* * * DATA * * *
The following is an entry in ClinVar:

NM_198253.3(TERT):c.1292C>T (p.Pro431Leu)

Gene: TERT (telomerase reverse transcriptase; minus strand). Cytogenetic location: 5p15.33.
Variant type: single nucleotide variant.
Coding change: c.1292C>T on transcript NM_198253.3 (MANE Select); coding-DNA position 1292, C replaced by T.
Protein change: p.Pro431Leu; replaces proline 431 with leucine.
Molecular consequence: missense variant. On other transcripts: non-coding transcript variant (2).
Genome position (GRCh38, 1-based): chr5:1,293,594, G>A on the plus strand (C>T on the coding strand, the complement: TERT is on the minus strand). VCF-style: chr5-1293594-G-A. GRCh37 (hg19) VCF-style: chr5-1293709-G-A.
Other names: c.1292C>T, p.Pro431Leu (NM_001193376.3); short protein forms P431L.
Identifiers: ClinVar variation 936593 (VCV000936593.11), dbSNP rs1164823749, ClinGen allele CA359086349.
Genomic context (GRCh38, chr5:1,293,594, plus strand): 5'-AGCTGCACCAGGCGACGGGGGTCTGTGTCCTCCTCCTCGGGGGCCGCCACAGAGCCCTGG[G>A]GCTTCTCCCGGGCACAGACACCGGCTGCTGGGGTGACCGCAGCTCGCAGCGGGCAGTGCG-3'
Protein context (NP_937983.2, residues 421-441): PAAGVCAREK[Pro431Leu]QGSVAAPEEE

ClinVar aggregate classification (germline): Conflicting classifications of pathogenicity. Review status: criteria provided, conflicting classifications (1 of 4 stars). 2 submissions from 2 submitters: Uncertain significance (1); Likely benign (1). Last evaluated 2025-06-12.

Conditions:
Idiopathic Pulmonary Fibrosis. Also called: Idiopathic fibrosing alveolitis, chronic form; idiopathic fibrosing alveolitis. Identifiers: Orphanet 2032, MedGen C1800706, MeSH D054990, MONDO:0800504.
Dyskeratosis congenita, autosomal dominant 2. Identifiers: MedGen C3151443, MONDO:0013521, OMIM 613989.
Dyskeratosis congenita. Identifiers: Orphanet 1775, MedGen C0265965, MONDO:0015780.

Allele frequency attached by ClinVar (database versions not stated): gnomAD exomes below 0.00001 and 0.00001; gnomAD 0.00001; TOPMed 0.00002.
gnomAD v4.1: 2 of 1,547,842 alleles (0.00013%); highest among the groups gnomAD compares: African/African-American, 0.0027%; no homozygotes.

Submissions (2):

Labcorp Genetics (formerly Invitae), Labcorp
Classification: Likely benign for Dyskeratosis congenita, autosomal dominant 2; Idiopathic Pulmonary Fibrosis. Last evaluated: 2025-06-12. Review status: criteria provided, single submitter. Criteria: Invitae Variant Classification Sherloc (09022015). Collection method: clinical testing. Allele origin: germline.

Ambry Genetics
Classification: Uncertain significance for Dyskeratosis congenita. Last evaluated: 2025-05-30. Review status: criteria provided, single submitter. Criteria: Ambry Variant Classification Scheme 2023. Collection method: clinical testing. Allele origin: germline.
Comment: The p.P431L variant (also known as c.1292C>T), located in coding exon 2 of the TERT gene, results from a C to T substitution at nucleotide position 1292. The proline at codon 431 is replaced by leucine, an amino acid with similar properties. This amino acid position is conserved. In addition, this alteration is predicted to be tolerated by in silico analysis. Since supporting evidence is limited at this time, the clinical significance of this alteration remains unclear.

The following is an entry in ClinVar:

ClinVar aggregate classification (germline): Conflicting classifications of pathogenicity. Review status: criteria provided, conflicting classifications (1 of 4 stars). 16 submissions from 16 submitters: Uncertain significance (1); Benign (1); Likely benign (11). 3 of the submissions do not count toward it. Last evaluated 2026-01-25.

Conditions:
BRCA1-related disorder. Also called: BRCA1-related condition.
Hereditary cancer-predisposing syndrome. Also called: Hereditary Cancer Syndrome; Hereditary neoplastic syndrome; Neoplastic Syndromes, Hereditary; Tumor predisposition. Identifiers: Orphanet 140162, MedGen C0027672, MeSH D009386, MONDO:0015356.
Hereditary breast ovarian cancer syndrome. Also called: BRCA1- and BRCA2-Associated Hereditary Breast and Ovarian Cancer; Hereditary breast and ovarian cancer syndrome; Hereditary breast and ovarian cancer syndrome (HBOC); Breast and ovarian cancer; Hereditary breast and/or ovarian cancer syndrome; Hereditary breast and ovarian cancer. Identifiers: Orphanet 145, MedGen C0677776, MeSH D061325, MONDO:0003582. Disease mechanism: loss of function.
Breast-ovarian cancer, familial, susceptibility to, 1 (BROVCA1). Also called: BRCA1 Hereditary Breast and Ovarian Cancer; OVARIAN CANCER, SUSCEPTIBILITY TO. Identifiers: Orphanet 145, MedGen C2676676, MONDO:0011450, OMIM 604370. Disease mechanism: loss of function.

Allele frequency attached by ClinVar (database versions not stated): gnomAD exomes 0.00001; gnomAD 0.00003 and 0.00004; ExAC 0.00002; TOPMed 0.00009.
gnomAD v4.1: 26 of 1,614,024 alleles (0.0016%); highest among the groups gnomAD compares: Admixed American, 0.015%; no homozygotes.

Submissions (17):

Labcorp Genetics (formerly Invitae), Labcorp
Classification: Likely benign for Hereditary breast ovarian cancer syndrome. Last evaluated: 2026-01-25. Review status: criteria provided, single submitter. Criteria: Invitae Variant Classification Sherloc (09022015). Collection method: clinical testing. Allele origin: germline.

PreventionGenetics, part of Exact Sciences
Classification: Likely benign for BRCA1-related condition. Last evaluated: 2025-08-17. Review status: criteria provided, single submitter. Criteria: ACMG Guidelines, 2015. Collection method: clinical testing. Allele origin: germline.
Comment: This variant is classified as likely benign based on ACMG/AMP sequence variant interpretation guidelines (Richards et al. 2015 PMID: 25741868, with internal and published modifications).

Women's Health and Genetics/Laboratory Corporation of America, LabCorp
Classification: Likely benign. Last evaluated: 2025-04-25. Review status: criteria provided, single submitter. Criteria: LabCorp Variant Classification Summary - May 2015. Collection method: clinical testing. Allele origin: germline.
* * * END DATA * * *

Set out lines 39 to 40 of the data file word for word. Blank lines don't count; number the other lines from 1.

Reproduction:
Classification: Likely benign for BRCA1-related condition. Last evaluated: 2025-08-17. Review status: criteria provided, single submitter. Criteria: ACMG Guidelines, 2015. Collection method: clinical testing. Allele origin: germline.
Comment: This variant is classified as likely benign based on ACMG/AMP sequence variant interpretation guidelines (Richards et al. 2015 PMID: 25741868, with internal and published modifications).